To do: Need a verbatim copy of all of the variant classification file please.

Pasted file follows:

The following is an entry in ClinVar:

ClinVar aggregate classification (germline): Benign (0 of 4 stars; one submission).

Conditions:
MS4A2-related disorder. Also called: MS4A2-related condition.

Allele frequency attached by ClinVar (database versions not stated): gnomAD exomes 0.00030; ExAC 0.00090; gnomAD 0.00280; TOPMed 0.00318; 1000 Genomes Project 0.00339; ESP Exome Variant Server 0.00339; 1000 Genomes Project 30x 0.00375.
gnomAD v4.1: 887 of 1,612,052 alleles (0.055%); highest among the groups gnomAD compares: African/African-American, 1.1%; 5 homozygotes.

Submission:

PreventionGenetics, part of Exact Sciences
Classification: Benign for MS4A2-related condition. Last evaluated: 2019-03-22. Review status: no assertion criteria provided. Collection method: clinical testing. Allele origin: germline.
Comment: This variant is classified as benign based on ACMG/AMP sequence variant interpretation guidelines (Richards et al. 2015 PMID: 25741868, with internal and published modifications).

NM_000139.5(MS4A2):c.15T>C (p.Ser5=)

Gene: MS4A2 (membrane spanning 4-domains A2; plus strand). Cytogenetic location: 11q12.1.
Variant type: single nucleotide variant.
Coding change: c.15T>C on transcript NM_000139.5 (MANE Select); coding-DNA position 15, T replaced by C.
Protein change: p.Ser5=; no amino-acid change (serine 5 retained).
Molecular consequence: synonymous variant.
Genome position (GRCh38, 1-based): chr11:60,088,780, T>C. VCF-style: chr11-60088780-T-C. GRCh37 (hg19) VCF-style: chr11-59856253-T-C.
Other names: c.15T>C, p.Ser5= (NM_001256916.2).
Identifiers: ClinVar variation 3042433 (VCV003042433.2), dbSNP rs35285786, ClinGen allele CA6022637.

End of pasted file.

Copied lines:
The following is an entry in ClinVar:

ClinVar aggregate classification (germline): Benign (0 of 4 stars; one submission).

Conditions:
MS4A2-related disorder. Also called: MS4A2-related condition.

Allele frequency attached by ClinVar (database versions not stated): gnomAD exomes 0.00030; ExAC 0.00090; gnomAD 0.00280; TOPMed 0.00318; 1000 Genomes Project 0.00339; ESP Exome Variant Server 0.00339; 1000 Genomes Project 30x 0.00375.
gnomAD v4.1: 887 of 1,612,052 alleles (0.055%); highest among the groups gnomAD compares: African/African-American, 1.1%; 5 homozygotes.

Submission:

PreventionGenetics, part of Exact Sciences
Classification: Benign for MS4A2-related condition. Last evaluated: 2019-03-22. Review status: no assertion criteria provided. Collection method: clinical testing. Allele origin: germline.
Comment: This variant is classified as benign based on ACMG/AMP sequence variant interpretation guidelines (Richards et al. 2015 PMID: 25741868, with internal and published modifications).

NM_000139.5(MS4A2):c.15T>C (p.Ser5=)

Gene: MS4A2 (membrane spanning 4-domains A2; plus strand). Cytogenetic location: 11q12.1.
Variant type: single nucleotide variant.
Coding change: c.15T>C on transcript NM_000139.5 (MANE Select); coding-DNA position 15, T replaced by C.
Protein change: p.Ser5=; no amino-acid change (serine 5 retained).
Molecular consequence: synonymous variant.
Genome position (GRCh38, 1-based): chr11:60,088,780, T>C. VCF-style: chr11-60088780-T-C. GRCh37 (hg19) VCF-style: chr11-59856253-T-C.
Other names: c.15T>C, p.Ser5= (NM_001256916.2).
Identifiers: ClinVar variation 3042433 (VCV003042433.2), dbSNP rs35285786, ClinGen allele CA6022637.